Theatre

The Wizard of Oz

Time: July 21, 2000
Place: Pleasanton Playhouse
Role: joseph
Director: Mark Cornfield
My Reflections

Perfect! A part for a character actor that flops around the stage for 2 hours. Here’s something I could do. I was more than ready for this part.

Auditions went well. Callbacks went better. And the part was cast in my favor. I was headed down that yellow brick road. Well, the road ended up being just plain black since the stage floor wasn’t painted, but the lighting was yellow. So maybe we could call it the yellow-lit road.

Follow the yellow lit road! Follow the yellow lit road!
Follow follow follow follow
Follow the yellow lit road!

(Sigh)

Thus, my experience in Oz. Overall, a great show. But not without things to talk about. I had my praises and complaints. Still, I was happy to be cast. Our cast was strong and the witch was strikingly perfect. She captured the role magnificently and I was impressed with her characterization.

Our vocal director was a wee bit stern and scolded us for not being more off book during one music rehearsal. Trouble is…it was only our second rehearsal. She was ancy, to say the least. No matter. The music and lines were easy.

We rehearsed all Summer long. The days were warm and we sweated often. During this time, I also had my wisdom teeth removed. Yet, I was determined not to miss any rehearsals on account of that small act of surgery. But they cancelled the rehearsal that evening. I think they knew I would have shown up–despite blood oozing from my still open wounds.

We were well prepared for opening. Though, I was insistant on having more special effects. The sets were adequate, but not as fancy as I would have liked them to be. My offer to lend a fog machine was turned down, so the witch melted rather dryly. We used a disco ball instead of having snow flakes fall during the witch’s sleeping spell. I had to cry out "Look! It’s snowing!" But I really wanted to cry out "Look! Disco lives forever!"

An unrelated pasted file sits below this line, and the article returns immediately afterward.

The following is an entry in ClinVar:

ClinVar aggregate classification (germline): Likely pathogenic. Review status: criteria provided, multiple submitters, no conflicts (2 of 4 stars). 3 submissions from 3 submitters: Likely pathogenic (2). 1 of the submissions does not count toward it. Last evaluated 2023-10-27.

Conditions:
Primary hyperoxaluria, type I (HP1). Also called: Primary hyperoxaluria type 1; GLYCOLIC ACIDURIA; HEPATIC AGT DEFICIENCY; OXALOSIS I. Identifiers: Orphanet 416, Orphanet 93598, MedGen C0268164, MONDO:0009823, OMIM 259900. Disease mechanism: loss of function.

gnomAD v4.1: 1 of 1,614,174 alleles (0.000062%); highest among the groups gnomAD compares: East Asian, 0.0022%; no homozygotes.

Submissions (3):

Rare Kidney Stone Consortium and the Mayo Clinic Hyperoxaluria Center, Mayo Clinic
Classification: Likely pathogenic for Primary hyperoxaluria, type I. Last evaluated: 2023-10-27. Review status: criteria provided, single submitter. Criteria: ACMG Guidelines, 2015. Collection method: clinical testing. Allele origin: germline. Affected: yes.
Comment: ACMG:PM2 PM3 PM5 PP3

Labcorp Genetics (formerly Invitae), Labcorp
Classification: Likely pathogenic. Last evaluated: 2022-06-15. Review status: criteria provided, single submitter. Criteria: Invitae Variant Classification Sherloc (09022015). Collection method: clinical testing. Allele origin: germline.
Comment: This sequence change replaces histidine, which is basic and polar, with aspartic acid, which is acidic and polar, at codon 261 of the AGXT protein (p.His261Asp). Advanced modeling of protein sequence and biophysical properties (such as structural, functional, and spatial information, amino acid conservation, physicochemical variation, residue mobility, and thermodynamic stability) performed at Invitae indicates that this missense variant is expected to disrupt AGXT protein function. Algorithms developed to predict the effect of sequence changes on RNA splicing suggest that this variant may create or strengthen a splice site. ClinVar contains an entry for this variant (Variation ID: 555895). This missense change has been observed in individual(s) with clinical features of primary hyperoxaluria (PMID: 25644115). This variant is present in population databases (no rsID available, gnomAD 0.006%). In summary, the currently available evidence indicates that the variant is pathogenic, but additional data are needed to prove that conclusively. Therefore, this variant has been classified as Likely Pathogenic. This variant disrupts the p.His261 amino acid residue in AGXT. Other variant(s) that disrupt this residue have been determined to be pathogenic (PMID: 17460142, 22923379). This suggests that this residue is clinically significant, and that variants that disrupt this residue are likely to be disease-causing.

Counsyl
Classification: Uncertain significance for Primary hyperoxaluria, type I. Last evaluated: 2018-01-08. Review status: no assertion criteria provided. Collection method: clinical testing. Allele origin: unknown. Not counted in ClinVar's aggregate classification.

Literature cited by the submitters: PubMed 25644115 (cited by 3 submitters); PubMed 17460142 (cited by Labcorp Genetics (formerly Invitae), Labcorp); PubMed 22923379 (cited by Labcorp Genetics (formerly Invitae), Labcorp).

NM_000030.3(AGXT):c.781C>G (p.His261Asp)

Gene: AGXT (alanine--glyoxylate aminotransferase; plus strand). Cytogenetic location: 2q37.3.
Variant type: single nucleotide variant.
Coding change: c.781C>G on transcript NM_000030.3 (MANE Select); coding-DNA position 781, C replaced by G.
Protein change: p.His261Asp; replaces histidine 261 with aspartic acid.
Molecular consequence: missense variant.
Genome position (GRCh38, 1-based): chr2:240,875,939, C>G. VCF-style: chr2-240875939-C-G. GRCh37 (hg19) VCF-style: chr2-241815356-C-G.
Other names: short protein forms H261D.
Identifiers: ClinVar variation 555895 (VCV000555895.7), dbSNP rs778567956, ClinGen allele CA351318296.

My scarecrow roost was going to consist of a pole and nothing more. Well, this just wouldn’t do. So I enlisted the help of other cast members and built my own cornfield. It was done with 16 wooden doles, yards of green fabric, a corn leaf template, fake corncobs, green florist tape, many bags of thin flower wire, several glue guns, two sets of 2x4s, a rolling platform, a wooden box, a bunch of fake hay, and a lot of time and energy. But it worked. The cornfield turned out great and I felt it added much to the scene.

Being the Scarecrow meant extra sweating as well. My costume was hot and all that flopping around brought small rivers of sweat down my face. Fortunately, my eyes never got too much salt water in them. My hat sort of mopped up some of the perspiration. Yet, by the end of the show, I was soaked each night and doubly soaked during Sunday matinees.

We also had a cool video projector and a screen for the Wizard’s antics. I made the cycling video footage and it even contained roaring fire. Though a couple of pickier people noticed the cycle in the flames. I could have fixed that. Probably should have, but oh, so little time. It functioned smoothly for most of the shows. But there were a few nights when it displayed "No Video Sync" in huge letters for the audience to see. Embarassing? Quite. But nothing compared to…the big RIP!

It happened on the last weekend.

During Friday night’s show, I was flopping around as usual and RIP! My pants split right down the crotch. Yikes! I heard and felt it happen. There wasn’t much I could do so I simply tried to keep my legs close together for the rest of the scene…and the next scene…and the scene after that.

Alas, I didn’t have many offstage breaks as the Scarecrow, but finally one came. I ran downstairs and yelled for help. Misty came over and assisted. Some safety pins got my split seam back together, and I ran upstair for my next break. This all happened in under 2 minutes. During another small break, I got a few more repairs done, but I was highly nervous for the rest of the show. Even my Jitterbug number was held back to keep things from splitting open again. I made new Scarecrow pants for the remaining shows.

It was a great experience and not one I’ll soon forget. I did learn some important things. First and foremost…

If the audience is giggling during and odd time, check your zipper. It’s usually the number one cause. This led to my number one rule before going back out onstage after a fast costume change: MAKE SURE ZIPPER IS UP!

And as a backup for that; always have a few witty lines of improv ready just in case you miss it one fine night.

Next: Don’t worry, I’ll remember those colors…

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